Finally checked in to my Albergue and it is almost completely empty. I think there are 3 or 4 people here and room for maybe 20. Got my bed made and then decided it was time to test my stomach with lunch. I found a cute little bar that I had been told was really good, and had padrón peppers and fried clam strips. With wine of course because it’s cheaper than tea or water!

      I later walked out the other end of town towards the beaches. Again, the wind was really bad, so I turned back after getting close enough to to take a couple of photos. Contrary to popular opinion (because I like to be different!), I think I prefer Finesterre to Muxia. I was closer to the beach there (although I didn’t get to go to it ) and I like the vibe a bit more.

      After that big lunch, it was a pre-packaged salad for dinner and time for an early night. Tomorrow I will meet Tracy and head to her Pilgrim post-Camino retreat home, where I am volunteering until the 29th.
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      I am laughing out loud!


      As you should be. Epic photo!


      You are right. That is weird!


      I know, right?! I have taken a few other photos of them but not sure they got posted on here or just photo dumped to FB

      26 more comments
    • Day45

      Etappe 38 Muxia - Lires

      October 27, 2021 in Spain ⋅ ☀️ 17 °C

      Unsere Etappe sollte heute in Lires nach 20 km enden, deshalb beschlossen wir da es eine kurze Etappe ist heute später zu starten!
      Das Ende der Welt und der Kilometerstand 0 muss also noch bis morgen warten.
      Geplant war eigentlich 7.30 das Hostel zu verlassen, und bevor wir starten das erste mal vor dem Lauf zu frühstücken!
      Der Plan war super, nur leider ließ er sich nicht umsetzen, alle Cafés, Bars oder was sonst noch ein Frühstück oder wenigstens einen Kaffee hergibt, war geschlossen!

      Kein einziger Mensch auf der Straße, nur wir!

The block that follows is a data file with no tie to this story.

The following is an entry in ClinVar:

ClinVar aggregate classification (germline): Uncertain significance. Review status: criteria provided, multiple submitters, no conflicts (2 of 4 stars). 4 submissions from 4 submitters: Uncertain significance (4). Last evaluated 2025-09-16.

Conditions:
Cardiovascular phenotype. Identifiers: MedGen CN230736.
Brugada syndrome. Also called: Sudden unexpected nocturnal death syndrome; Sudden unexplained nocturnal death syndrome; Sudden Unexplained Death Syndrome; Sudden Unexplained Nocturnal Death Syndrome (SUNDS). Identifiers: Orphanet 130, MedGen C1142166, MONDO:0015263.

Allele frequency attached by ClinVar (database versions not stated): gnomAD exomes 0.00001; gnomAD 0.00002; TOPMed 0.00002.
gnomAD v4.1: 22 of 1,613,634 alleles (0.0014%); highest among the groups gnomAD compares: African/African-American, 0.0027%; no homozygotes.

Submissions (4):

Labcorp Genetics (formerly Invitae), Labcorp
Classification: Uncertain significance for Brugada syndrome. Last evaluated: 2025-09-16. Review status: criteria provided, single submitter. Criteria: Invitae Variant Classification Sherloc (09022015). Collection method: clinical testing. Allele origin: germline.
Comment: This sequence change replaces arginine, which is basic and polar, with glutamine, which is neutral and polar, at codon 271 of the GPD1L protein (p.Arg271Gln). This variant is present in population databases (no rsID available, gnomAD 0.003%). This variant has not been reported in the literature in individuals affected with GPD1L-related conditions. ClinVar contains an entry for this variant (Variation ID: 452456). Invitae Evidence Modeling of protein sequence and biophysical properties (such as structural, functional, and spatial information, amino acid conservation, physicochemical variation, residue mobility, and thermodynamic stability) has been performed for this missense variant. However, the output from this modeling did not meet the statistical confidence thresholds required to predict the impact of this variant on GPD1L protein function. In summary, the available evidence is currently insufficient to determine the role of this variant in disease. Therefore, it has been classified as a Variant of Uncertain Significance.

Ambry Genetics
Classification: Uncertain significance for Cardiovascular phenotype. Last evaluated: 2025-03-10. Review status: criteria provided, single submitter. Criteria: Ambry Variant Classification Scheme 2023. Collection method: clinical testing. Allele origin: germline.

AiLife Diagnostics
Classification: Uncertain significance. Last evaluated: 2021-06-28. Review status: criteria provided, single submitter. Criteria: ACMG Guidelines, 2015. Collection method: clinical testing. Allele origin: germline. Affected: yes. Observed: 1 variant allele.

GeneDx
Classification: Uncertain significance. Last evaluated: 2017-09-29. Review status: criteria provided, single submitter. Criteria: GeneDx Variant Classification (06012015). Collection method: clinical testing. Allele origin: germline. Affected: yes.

Wir hofften einfach im nächsten Dorf halt zu machen, um wenigstens Wasser zu kaufen! Niemand von uns hatte Wasser im Rucksack.
      Fehler, großer Fehler!

      Es ging viele Passagen extrem steil und lang den Berg hinauf, die Oberschenkel brannten und Rouvens Waden machten heute schlapp, auch Chrischtis Rücken machte heut teilweise nicht mit.

      Immer wieder kamen uns Pilger entgegen aus Finisterre, unser Ziel für morgen. Man begrüßte sich mit ein Buen Camino soweit es der Atem noch zuließ!
      Ich beneidete sie, denn sie liefen den steilen Berg springend runter den wir noch nach oben mussten.

      Das erste Café kam in unseren Ort welches unser Ziel heut war, auf einen Berg. Wir beschlossen aber erst unser Zimmer zu beziehen und danach einen Café zu trinken!
      Wieder Fehler, falscher Fehler!
      Bei Booking com lief was falsch, wir waren nicht angemeldet für heute, also war das Zimmer noch nicht bezugsbereit!
      Das einzige Café was es hier im Dorf gab, war auf diesen Berg !
      Also hieß es für uns wieder quälend den Berg nach oben, welchen Rouven zuvor nur quälend runter gekommen ist!
      Aber endlich unseren ersten Kaffee!

      Als wir unser Zimmer bezogen haben, war ich enttäuscht da ich kein Meer sah.
      Beschreibung war das Zimmer liegt am Meer!
      Also beschlossen Janine, Chrischti und ich das Meer zu suchen!
      Rouvens Waden haben gestreikt, so entschied er sie zu schonen und im Zimmer zu bleiben!

      Parallel von unser Zimmer war der Rio de Lires, welcher ins Meer mündet, sagte man uns.
      Also folgten wir ihm!
      Da lag zunächst eine große Fischzucht an der Mündung des Flusses, vorbei an einer großen Sandbank welche mit sehr vielen Möwe bewölkert war.

      Da plötzlich war das Meer, unendlich weit.
      Dort angekommen wollten wir erst einmal ins Wasser, zumindest nur mit den Füßen!
      Nach ausgiebigen Fußbad, Muscheln und Steinen suchen entdeckten wir hinter einen vorgelagerten Felsen noch einen kleinen Strand. Ein Strand für uns ganz alleine!
      Also kletterten wir unter Anstrengung über den Felsen.
      Bei genauerer Betrachtung stieg das Wasser ziemlich schnell, wir hatten gerade Ebbe!

      Da wir gestern den Sonnenuntergang so gigantisch fanden, tapte Janine Rouvens Wade und wir gingen nochmal gemeinsam zum Meer um den Sonnenuntergang zu genießen!

      Anschließend haben wir noch sehr gut gegessen in dem einzigen Restaurant welches es hier gab.

      - 21,81 km
      - 438 Höhenmeter
      - 941,76 km Gesamtstrecke
      Chrischti klagt über starke Rückenschmerzen, Rouven über starke Waden und Schienbeinschmerzen.
      Uns Mädels geht es gut.
      Read more

    You might also know this place by the following names:

    Muxía, Muxia